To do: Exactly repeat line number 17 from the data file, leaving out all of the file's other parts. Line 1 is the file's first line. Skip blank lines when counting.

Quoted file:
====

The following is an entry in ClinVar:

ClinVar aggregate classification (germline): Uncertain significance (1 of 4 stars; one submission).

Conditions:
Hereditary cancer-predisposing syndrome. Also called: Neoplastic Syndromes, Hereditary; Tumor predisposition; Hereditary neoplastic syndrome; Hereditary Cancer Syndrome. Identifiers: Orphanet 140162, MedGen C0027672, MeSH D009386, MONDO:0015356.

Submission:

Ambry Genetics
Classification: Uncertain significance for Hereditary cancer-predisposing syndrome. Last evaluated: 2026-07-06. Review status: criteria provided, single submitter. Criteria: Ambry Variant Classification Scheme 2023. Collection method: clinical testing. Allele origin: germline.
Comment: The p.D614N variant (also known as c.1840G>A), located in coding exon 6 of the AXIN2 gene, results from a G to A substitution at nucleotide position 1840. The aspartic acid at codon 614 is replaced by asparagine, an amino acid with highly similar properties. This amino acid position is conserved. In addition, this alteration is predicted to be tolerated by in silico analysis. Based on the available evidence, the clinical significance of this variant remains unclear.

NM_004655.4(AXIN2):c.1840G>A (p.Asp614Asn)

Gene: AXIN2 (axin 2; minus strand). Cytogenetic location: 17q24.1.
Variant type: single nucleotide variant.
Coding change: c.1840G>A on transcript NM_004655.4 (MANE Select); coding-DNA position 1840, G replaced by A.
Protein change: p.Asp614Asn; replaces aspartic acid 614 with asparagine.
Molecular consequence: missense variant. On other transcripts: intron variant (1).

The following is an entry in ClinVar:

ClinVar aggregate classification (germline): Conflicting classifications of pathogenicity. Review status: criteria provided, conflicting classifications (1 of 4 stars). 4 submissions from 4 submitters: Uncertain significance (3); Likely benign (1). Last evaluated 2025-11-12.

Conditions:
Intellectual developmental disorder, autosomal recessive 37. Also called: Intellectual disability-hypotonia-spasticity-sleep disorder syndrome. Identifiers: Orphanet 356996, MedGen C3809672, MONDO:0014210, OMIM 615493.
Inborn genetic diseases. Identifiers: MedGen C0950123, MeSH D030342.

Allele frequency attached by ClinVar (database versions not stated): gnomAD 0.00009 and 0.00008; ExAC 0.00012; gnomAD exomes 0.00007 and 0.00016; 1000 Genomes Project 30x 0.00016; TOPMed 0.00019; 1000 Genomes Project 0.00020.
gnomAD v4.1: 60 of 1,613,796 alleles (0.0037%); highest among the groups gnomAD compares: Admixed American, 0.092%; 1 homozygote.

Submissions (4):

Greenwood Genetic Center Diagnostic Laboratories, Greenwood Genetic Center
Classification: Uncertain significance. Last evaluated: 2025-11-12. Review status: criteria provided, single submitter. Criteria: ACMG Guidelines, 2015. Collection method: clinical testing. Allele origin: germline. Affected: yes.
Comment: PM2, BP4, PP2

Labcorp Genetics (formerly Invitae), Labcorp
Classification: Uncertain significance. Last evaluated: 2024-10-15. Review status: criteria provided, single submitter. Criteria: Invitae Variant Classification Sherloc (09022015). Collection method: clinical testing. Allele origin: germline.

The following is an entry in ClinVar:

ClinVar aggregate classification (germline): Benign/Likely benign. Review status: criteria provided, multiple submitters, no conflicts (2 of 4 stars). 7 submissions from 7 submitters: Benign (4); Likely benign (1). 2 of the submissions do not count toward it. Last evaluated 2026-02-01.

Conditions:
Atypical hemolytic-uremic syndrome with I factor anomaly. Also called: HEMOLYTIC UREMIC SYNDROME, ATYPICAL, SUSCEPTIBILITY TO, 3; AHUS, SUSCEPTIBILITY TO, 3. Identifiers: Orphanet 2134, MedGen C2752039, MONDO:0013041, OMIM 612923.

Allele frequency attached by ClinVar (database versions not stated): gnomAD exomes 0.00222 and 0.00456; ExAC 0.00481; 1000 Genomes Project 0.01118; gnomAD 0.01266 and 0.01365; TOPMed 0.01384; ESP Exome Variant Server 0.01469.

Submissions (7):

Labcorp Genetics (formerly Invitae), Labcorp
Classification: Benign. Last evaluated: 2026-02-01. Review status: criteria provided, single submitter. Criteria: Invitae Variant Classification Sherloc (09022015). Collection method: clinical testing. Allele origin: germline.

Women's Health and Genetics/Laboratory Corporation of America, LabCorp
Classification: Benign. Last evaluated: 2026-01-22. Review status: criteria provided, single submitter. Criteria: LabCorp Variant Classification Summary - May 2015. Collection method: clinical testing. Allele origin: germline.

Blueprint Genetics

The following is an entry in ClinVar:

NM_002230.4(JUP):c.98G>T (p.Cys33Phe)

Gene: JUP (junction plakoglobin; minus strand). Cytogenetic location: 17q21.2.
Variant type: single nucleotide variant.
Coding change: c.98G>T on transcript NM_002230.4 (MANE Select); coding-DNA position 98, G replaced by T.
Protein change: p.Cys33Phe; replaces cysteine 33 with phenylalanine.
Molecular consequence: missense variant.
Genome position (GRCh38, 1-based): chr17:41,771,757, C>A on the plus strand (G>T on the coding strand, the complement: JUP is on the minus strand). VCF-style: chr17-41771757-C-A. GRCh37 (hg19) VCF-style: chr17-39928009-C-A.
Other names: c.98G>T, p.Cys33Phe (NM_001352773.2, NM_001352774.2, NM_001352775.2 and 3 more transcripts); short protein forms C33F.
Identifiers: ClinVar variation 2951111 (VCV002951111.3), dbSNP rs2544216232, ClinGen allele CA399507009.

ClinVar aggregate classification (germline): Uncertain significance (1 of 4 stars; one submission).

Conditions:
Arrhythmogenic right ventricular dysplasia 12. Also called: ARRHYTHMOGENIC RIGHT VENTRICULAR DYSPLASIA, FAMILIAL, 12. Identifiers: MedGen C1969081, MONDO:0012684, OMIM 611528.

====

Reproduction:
Conditions: